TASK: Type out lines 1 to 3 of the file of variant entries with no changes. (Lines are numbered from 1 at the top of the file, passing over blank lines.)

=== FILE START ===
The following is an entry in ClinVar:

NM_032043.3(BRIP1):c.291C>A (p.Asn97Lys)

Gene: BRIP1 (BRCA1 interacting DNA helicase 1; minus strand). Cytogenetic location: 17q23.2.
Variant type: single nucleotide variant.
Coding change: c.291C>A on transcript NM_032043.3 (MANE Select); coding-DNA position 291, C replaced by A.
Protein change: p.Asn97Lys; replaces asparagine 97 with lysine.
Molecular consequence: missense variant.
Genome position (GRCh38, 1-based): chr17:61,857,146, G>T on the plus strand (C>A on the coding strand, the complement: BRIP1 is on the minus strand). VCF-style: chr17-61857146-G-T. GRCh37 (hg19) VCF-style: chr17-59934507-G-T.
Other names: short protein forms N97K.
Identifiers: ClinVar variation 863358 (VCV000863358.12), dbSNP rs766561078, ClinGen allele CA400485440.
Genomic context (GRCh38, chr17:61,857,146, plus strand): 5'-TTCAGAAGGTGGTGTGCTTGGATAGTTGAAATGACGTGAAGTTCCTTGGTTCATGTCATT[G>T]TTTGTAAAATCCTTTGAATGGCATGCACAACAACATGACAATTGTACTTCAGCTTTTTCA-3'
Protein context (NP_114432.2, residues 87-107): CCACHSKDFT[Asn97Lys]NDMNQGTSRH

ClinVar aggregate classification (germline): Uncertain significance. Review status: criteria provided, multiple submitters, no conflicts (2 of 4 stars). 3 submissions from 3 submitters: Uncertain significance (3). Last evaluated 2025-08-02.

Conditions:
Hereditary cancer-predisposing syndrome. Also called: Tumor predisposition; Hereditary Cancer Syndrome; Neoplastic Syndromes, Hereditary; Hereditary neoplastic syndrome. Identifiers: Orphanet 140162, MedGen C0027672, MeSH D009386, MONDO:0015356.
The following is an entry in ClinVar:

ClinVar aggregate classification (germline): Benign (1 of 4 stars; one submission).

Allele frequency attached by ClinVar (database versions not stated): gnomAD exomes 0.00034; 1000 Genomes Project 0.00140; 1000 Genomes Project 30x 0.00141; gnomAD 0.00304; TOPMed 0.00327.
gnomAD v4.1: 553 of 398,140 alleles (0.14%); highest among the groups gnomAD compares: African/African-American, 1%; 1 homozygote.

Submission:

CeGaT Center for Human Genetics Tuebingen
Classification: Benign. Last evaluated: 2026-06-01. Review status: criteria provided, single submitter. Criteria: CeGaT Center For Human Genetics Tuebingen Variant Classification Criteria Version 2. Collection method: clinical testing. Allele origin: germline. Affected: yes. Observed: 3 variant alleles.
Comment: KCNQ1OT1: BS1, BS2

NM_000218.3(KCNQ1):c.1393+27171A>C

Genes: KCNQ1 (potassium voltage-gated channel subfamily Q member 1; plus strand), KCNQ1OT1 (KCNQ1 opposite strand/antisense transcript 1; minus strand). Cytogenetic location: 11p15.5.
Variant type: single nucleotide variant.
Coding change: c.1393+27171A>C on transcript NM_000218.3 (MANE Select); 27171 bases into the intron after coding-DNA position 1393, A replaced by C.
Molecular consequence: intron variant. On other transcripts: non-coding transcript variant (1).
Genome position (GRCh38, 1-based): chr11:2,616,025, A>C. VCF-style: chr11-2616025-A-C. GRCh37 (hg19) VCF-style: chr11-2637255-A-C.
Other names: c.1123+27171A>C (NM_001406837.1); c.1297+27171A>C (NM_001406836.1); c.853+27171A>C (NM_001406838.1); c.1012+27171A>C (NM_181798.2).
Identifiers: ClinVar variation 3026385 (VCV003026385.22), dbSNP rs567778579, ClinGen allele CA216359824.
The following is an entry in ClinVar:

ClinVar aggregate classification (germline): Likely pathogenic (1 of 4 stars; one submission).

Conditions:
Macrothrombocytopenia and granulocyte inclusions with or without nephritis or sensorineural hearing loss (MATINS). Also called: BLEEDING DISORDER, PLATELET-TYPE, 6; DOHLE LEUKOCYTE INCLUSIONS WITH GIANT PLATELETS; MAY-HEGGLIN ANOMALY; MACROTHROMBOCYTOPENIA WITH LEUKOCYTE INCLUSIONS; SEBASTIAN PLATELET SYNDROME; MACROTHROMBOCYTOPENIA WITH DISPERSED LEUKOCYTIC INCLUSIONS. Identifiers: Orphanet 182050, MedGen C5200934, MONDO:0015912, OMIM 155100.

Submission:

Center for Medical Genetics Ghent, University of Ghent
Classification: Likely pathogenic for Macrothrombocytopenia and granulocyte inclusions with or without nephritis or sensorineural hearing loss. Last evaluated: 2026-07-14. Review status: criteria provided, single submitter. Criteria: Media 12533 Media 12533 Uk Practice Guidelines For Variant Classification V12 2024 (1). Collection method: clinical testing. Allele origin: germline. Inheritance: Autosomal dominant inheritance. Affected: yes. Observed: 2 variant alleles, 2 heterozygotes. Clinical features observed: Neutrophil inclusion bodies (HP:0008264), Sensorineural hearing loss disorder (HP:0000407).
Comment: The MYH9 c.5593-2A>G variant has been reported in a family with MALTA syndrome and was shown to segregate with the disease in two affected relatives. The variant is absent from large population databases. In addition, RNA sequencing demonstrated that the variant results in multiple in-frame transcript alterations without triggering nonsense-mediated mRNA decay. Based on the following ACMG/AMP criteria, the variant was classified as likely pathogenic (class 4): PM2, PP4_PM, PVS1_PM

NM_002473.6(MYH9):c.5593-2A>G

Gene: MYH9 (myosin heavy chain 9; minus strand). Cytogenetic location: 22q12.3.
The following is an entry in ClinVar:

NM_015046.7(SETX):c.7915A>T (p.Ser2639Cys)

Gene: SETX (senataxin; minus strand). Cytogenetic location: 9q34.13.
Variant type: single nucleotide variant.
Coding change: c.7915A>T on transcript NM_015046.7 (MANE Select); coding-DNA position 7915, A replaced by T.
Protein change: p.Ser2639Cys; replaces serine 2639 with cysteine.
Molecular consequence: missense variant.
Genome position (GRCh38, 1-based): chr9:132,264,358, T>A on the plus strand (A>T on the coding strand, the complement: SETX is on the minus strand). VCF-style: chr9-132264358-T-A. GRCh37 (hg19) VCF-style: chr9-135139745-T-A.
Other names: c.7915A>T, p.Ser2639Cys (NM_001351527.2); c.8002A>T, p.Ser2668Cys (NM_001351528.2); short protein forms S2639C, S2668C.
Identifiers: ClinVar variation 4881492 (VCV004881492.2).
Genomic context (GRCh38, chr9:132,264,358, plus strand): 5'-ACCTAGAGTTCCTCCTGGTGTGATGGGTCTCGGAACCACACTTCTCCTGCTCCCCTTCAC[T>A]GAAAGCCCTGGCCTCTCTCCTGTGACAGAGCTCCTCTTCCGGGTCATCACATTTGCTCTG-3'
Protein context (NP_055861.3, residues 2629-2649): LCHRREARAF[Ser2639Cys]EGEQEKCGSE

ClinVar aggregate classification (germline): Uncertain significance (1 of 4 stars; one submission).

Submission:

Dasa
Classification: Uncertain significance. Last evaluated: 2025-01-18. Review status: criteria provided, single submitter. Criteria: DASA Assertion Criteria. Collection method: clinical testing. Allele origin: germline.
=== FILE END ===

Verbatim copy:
The following is an entry in ClinVar:

NM_032043.3(BRIP1):c.291C>A (p.Asn97Lys)

Gene: BRIP1 (BRCA1 interacting DNA helicase 1; minus strand). Cytogenetic location: 17q23.2.